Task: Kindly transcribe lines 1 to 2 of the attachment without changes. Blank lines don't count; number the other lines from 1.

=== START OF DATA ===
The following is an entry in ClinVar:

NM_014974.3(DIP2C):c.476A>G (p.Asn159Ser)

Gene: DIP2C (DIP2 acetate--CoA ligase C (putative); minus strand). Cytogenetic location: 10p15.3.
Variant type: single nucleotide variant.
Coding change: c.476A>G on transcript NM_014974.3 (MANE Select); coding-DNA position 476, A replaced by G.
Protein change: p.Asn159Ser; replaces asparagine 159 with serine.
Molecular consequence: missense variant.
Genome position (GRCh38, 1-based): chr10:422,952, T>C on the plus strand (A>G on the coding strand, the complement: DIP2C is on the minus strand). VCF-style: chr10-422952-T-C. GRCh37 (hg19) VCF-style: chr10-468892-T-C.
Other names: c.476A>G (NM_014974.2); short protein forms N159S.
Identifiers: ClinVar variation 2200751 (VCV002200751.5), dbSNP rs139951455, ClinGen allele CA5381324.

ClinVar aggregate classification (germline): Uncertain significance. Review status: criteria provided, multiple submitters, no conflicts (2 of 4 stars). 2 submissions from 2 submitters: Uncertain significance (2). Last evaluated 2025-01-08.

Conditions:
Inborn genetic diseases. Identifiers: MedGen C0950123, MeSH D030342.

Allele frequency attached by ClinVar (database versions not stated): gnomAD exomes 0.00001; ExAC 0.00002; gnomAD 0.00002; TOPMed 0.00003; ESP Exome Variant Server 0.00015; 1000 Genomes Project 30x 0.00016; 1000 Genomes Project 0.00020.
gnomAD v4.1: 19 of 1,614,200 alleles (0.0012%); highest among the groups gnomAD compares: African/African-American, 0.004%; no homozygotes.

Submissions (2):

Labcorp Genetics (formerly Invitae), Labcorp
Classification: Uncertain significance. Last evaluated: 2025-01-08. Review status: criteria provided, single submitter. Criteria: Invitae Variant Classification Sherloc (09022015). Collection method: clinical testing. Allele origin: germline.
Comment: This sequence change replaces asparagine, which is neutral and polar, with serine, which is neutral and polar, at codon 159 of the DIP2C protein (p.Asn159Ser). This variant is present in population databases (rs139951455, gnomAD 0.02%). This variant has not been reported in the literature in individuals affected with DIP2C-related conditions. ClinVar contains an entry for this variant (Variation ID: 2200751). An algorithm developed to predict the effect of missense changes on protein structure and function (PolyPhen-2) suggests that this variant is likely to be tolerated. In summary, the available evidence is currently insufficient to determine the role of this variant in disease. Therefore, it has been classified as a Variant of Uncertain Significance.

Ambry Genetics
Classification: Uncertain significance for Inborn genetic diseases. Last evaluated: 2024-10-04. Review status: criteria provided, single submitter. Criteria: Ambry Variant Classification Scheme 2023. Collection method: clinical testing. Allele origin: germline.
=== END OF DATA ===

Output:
The following is an entry in ClinVar:

NM_014974.3(DIP2C):c.476A>G (p.Asn159Ser)